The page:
Dominations, Lords, and Lordships
The “Dominions” (Latin dominatio, plural dominationes, also translated from the Greek term kyriotites as “Lordships”) are presented as the hierarchy of celestial beings “Lordships” in the De Coelesti Hierarchia. The name Dominions is derived from St Paul’s letter to the Corinthians. These angels are also known as the Lords and it is through them that God’s majesty is revealed.
Powers, Virtues and Dominations are known as the “angels of creation” because they concern themselves with the ordering of the universe and a plurality of causes Dominations are angels of leadership and hold the highest place among the angels of the second hierarchy.
They resemble the principalities in this, they not only hold the highest place in the lowest hierarchy, but have precedence over angels and archangels, with authority to direct and regulate them, making known the commands of God. Their names reflect the mystery which surrounds their nature and their functions. Their job is to assign duties and missions to the angels of the lower spheres and to maintain the cosmic order. They are occupied by their concern for the interests of God and with any functions having for their end the government of the world or of the human race; they exercise a high control over the ministry of the lower angels directing them in the discharge of their offices to do the will of God.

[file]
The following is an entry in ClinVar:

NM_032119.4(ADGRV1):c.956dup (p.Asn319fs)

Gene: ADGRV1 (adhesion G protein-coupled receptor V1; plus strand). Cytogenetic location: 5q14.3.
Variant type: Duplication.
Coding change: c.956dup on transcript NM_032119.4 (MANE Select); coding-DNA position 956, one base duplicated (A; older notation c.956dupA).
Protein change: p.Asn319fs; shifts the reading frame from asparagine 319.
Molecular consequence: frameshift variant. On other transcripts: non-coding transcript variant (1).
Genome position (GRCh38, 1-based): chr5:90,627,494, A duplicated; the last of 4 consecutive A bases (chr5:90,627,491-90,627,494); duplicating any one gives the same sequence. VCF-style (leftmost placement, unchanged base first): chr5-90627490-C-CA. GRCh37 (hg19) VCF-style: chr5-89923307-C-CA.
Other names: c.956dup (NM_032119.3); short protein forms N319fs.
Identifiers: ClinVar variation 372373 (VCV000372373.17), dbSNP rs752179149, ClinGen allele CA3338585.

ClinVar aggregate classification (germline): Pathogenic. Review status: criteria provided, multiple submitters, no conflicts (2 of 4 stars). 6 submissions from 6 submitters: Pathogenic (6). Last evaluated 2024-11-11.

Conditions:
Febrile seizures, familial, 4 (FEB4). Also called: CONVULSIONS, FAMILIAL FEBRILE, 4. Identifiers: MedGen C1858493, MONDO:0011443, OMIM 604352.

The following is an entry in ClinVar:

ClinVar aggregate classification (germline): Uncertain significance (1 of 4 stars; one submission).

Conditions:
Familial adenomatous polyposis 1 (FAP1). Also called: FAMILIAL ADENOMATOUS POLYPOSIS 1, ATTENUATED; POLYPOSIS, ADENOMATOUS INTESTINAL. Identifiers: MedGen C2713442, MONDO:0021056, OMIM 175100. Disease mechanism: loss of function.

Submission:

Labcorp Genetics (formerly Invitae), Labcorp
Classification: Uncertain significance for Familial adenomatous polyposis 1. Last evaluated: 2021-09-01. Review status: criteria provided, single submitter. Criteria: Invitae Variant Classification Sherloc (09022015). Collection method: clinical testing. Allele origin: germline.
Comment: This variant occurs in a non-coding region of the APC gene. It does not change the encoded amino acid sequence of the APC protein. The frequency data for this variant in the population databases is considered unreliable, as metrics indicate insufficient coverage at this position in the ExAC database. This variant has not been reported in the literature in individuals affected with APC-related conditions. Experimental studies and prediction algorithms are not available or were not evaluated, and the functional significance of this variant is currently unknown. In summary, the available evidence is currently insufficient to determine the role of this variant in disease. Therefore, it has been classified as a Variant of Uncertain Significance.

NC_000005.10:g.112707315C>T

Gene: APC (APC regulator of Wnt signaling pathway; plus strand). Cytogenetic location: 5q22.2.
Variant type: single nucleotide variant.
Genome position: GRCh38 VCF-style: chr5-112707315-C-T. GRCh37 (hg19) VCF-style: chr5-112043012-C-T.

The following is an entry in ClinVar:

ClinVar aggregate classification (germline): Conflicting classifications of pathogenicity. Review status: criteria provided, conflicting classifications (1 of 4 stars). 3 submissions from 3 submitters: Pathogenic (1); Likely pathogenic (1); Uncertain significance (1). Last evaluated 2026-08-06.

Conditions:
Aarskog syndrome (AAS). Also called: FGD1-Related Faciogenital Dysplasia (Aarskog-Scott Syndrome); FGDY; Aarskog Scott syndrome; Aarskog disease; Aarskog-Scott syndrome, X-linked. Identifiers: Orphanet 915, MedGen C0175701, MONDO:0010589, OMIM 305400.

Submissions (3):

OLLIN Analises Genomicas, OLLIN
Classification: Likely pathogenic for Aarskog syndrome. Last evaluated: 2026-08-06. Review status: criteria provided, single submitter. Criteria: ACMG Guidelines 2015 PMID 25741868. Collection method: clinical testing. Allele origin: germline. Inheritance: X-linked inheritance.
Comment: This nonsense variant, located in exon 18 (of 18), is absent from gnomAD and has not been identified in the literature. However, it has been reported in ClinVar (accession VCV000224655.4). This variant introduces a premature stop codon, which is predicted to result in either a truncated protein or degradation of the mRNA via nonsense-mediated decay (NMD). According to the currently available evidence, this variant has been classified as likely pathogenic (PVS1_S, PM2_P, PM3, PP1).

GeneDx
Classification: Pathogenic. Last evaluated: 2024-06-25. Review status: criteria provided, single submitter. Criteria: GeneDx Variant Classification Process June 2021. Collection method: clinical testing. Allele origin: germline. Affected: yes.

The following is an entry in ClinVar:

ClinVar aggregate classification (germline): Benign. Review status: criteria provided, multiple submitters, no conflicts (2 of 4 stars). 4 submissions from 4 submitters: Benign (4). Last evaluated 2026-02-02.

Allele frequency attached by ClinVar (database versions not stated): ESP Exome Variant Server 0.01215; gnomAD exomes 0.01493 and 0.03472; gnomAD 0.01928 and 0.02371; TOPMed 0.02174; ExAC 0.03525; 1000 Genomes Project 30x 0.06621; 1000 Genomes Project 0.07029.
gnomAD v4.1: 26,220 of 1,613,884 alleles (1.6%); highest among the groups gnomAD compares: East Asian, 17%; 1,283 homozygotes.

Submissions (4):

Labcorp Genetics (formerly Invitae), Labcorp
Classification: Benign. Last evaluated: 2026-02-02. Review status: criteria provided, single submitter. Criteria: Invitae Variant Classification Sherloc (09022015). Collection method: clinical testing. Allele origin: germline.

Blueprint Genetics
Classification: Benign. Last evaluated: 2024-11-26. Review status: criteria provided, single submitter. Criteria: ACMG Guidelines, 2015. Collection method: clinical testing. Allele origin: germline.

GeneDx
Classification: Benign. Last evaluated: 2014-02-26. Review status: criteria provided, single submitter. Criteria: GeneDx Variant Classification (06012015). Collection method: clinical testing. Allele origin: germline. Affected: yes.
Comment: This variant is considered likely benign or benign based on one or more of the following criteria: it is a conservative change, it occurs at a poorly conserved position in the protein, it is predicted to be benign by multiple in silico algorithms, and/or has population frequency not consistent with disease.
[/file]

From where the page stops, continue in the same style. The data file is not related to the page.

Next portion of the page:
Bless the Lord, all ye his angels: you that are mighty in strength, and execute his word, hearkening to the voice of his behests. Bless the Lord, all ye his hosts: you ministers of his that do his will. (Psalms 102:20-21)
Dominions also teach us that only those who serve God are fit to rule others. Obedience is a necessary qualification; we must learn to obey before we can rule others. For in Him [that is, in Christ] were all things created in heaven and on earth, visible and invisible, whether thrones, or dominations, or principalities, or powers: all things were created by him and in him. (Colossians 1:16).
Dominions are believed to look like divinely beautiful humans with a pair of feathered wings, much like the common representation of angels, but they may be distinguished from other groups by wielding orbs of light fastened to the heads of their scepters or on the pommel of their swords.
Before we were formed in the womb and held in the palm of His hand God knew us and named us. Raising Him up from the dead, and setting him on his right hand in the heavenly places, above all principality, and power, and virtue, and dominion, and every name that is named not onlyin this world, but also in that which is to come.
Being supreme angels over all the lower choirs of angels, they have a great zeal for the Divine glory that distinguishes them. Dominions also serve as channels of mercy and are ever ready to fly to the ends of the world to execute God’s orders. The Chaplet of St Michael is a wonderful way to honour this great Archangel along with the Dominions and the other eight Choirs of Angels:
By the intercession of St Michael and the celestial Choir of Dominations may the Lord give us grace to govern our senses and overcome any unruly passions. Amen.
St Michael promised that whoever would practice this devotion in his honour would have, when approaching Holy Communion, an escort of nine angels chosen from each of the nine Choirs. In addition, for those who would recite the Chaplet daily, he promised his continual assistance and that of all the holy angels during life.
Dominions are mentioned many times in the Bible and they show us they truly are leaders and messengers of the Lord. These angels stand before God, eager to catch the sound of His voice, and at the least expression of His will, they hasten to fulfil it. Let us be likeangels: to do good and serve God.
Prepared by Noreen Bavister, UK